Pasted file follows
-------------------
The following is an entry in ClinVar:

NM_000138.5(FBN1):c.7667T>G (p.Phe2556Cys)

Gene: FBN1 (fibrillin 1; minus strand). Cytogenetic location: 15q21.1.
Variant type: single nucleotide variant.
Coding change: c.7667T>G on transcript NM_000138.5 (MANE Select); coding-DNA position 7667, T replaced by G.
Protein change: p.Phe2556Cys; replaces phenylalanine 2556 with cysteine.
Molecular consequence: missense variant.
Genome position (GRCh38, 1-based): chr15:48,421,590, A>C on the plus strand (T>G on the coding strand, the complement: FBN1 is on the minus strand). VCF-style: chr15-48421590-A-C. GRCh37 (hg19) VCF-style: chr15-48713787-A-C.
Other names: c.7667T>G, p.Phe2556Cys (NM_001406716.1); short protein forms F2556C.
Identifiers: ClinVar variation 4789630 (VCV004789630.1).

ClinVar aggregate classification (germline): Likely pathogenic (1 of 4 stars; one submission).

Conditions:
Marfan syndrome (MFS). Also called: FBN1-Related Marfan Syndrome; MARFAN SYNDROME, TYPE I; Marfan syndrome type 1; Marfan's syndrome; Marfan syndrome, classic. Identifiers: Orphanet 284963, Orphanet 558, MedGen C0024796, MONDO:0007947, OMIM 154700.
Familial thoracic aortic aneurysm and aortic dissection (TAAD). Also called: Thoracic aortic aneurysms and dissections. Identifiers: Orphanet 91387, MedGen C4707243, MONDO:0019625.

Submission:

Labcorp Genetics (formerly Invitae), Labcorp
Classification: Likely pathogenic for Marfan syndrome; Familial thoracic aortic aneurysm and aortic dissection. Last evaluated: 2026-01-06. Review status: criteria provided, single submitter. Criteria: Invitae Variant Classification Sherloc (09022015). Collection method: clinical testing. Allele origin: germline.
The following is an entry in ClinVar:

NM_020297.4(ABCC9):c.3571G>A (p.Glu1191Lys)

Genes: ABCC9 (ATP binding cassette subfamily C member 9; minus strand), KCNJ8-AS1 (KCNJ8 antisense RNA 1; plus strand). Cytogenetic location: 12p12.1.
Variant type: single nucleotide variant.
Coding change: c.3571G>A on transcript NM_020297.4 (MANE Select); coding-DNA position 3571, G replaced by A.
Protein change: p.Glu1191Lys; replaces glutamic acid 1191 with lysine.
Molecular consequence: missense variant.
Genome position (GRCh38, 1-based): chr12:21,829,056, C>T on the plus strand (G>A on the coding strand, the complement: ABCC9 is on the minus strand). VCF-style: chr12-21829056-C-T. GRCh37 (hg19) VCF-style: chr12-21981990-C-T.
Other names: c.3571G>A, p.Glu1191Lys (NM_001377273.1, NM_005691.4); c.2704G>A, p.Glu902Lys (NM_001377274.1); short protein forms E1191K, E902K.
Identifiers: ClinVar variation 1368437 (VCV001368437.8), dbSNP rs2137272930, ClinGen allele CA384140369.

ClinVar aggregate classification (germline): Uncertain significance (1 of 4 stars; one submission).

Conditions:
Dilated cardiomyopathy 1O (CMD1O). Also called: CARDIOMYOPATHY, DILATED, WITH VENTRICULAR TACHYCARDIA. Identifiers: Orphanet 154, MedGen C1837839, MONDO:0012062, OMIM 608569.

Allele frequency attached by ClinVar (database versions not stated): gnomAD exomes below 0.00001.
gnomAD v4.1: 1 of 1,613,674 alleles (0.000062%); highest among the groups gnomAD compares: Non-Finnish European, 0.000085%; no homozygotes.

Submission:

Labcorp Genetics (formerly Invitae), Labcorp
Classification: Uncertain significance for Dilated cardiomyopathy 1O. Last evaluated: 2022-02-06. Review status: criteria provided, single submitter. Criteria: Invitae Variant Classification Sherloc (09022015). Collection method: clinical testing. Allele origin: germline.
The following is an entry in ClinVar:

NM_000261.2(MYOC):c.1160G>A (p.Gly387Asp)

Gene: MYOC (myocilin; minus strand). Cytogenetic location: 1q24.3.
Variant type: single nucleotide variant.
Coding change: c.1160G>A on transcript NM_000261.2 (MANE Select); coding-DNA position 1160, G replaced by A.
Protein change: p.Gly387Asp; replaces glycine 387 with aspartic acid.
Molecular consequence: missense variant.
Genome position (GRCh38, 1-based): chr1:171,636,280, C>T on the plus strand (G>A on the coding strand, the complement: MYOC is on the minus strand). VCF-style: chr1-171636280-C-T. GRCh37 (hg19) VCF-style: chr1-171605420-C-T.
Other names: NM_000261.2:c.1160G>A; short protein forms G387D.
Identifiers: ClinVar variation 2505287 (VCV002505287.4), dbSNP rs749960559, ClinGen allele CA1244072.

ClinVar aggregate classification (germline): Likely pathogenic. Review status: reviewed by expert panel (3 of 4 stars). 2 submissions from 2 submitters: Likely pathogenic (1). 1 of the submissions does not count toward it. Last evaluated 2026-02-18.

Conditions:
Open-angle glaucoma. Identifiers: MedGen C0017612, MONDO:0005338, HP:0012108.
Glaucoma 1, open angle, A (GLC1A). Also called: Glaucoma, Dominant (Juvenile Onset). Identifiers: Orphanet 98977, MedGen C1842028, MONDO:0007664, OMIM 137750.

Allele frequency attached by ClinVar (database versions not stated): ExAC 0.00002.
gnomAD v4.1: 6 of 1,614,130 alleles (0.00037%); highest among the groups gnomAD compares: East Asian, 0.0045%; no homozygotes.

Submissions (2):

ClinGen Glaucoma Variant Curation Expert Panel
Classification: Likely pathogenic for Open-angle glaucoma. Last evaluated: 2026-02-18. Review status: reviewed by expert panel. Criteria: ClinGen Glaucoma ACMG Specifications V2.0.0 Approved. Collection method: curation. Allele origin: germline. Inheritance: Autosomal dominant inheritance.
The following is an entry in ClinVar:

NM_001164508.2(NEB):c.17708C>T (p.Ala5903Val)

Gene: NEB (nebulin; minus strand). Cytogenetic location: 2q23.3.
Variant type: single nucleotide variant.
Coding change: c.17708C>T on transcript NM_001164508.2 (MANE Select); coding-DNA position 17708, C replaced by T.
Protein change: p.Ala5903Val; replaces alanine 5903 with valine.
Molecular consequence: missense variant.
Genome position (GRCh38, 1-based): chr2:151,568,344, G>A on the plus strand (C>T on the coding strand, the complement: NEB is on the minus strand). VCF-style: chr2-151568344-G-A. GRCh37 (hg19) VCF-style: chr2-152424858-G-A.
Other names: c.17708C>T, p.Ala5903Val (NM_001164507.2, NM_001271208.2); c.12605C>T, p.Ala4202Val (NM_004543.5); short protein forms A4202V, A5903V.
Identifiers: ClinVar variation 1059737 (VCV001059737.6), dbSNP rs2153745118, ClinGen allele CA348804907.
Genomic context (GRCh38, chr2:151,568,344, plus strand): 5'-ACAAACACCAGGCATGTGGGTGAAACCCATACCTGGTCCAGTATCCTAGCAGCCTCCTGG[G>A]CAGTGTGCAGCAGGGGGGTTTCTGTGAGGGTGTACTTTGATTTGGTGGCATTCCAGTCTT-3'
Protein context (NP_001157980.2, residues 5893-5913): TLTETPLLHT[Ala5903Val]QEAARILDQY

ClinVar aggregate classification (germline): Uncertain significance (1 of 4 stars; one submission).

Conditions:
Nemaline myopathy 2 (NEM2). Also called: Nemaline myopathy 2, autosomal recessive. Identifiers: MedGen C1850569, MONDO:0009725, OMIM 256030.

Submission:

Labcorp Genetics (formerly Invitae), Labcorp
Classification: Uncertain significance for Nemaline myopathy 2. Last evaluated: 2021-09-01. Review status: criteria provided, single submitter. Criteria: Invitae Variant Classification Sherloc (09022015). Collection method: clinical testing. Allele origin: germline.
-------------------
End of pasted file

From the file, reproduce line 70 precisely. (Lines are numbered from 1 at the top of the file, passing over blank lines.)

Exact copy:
Submission: